In a television address, the army announced that power had been handed to the commander-in-chief of the armed forces, and that it was declaring a national state of emergency for one year.
De facto leader Suu Kyi and several state ministers are being detained in the capital Naypyidaw, according to a spokesman for the governing National League for Democracy (NLD).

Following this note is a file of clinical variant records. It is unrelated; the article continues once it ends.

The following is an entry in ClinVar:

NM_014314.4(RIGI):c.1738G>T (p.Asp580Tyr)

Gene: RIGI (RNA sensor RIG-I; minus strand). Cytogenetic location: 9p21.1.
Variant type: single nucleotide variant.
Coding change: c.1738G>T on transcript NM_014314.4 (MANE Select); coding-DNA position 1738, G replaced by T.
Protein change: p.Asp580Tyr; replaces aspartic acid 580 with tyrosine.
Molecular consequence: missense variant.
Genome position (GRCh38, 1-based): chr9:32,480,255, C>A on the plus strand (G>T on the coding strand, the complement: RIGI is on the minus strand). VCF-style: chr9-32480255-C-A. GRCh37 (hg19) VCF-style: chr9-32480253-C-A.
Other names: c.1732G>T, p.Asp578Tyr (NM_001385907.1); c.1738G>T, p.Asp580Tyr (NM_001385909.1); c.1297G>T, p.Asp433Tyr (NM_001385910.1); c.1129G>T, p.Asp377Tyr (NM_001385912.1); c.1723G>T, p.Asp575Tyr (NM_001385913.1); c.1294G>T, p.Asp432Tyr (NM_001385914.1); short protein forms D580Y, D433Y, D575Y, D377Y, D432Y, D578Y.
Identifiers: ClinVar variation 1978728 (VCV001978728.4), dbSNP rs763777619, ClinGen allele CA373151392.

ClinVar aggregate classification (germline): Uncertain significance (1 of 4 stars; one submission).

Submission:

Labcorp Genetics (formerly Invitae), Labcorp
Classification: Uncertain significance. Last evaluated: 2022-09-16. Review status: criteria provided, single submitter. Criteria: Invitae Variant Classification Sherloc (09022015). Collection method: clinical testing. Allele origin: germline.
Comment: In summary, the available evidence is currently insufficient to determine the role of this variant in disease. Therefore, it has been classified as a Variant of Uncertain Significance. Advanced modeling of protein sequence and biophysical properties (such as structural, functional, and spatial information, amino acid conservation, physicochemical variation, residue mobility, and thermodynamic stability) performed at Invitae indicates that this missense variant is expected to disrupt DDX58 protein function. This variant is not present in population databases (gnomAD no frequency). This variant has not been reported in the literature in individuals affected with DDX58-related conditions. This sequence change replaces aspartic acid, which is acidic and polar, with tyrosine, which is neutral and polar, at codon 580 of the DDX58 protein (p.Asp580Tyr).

The two bodies have attempted to share power since the 2015 elections, Myanmar’s first openly contested poll since the end of military rule. That power sharing relationship now appears to be over following Monday’s coup.
Here’s what you need to know about the situation.